15 Glam-on-a-Budget Cabinet Updates for Kitchens

Smart ways to redo or shop for cabinets without breaking the bank.

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October 04, 2016

Photo By: Dale Lang

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Photo By: Christopher Oquendo

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Photo By: Jo Torrijos

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Photo By: Michelle Mentzer Interiors

Photo By: Dale Lang

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Photo By: Lowe's/Reed Davis Photography

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1: Detail Your Doors

Age your glass doors. This homeowner worked with Seattle designer Judith Wright Sentz to create the leaded glass windows in the cupboards of this 2016 National Kitchen + Bath Association-winning kitchen, but premade glass would have the same stylish effect. For an even cheaper and simpler fix, faux stained glass craft kits and window films can be found through online retailers for under $40.

2: Hide Certain Components

Sometimes the key to an updated look hinges on, well, the hinges. In this Georgia lake home kitchen, designer Beth Johnson preserved the original cabinets but removed the existing exposed bronze hinges on the doors and replaced them with hidden hinges. Together with a fresh coat of paint, the wall of cabinets now has a clean, streamlined appeal.

3: Create Symmetry

Simplifying the cabinet placement can create a polished designer look. Using pairs, like these cabinets on either side of the high-end range hood, creates rhythm, says Ili Hidalgo-Nilsson, architect and designer with Terracotta Design Build in Atlanta. This inspirational luxury kitchen also has another smart idea, to replace upper cabinet doors with glass ones to create a display space.

4: Reach a Higher Level

Top off your cabinets with molding. It can be a weekend DIY project and a way to add needed charm to basic, bland cabinets.

Just an Extra Touch

Crown molding at the top also adds a bit more dimension to these white cabinets. The extra architectural element, however, doesn’t distract from the shiny vent hood, tile and pendants.

Geometric Design Detail

For another molding idea, go the extra step by creating a diamond design on your vent hood to connect sections of cabinets. For this high-end kitchen, Atlanta designer Michele Gratch also brought in luxe barstools and surfaces but then accessorized with affordable items from home decor stores.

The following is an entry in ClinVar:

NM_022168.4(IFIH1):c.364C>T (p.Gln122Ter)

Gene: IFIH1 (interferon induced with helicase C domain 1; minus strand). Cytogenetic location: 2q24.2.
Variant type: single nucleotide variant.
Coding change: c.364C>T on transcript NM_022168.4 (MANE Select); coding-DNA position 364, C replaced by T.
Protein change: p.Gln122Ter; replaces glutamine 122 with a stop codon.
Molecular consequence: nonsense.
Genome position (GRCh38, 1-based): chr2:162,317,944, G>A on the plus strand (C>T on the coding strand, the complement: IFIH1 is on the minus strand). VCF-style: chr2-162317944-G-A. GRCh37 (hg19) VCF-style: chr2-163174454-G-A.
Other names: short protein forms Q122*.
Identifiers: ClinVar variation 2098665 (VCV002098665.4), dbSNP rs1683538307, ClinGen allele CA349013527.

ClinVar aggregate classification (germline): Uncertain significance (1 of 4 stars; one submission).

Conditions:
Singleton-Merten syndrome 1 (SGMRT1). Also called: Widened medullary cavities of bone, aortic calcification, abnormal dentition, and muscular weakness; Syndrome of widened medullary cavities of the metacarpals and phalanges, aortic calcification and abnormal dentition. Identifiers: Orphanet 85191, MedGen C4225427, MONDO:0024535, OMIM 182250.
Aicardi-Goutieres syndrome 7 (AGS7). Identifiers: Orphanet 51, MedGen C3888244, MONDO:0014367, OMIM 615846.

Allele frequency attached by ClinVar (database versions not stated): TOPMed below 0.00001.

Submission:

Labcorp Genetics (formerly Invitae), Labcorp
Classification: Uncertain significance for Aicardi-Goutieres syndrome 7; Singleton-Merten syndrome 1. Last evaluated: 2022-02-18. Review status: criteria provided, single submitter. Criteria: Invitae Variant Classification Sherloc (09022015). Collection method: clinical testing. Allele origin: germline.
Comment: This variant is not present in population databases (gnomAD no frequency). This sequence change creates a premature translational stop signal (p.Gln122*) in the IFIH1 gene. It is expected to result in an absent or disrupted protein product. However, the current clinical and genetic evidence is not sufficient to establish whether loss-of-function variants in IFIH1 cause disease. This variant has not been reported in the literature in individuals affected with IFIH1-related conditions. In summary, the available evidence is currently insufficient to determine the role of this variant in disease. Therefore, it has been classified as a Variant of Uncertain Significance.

5: Stick With (a Few) Standards

Use cost-saving standard colors in one area so you can splurge in other areas. The homeowners in this Atlanta neighborhood worked with designer Thea Quillian to plan their kitchen, and originally wanted to install blue upper cabinets. When they found white cabinets from Ikea at a fraction of the cost, they realized they could use the savings to afford more expensive walnut countertops. 

6. Go for High-Gloss

A smaller group of gray Ikea cabinets, used in an Atlanta mid-century modern kitchen, gives a steel sheen to the space, which was previously designed by Brian Patrick Flynn as his personal residence.

Glossy Bright

Use a high gloss paint in a color that matches your other decor on some of your cabinets to give your kitchen a luxury lacquer look. Use the same hardware throughout the kitchen to maintain a cohesive look, as designer Diane Foreman did in this 2016 National Kitchen + Bath Association Design Competition winner. 
From: Diane Foreman

Looks Great in a Loft

Loft-style living demands cabinets with an industrial edge. Because Atlanta homeowners Sy and Nyvette Gray needed to fill a vast space and create much-needed storage, they selected kitchen cabinets from Ikea. They worked with designer Iesia D. King for their loft decor, and the minimalist cabinets even bring out the grayish tones of the aged exposed brick.

7: Break Up the Space

Create an intentional break in the cabinets by adding another component to a wall. In an Atlanta Victorian home, designer Jenn Ryan Designs separated the row of upper cabinets with a section of small shelves that hold spices and keep cookbooks handy.

Accent Shelving

When you remove doors, it doesn’t have to be a complete cabinet redo. Instead, let one cabinet be free to display interesting kitchenware, such as cooper kettles, cookbooks and other items out in the open. Enhance the background with tile or wallpaper.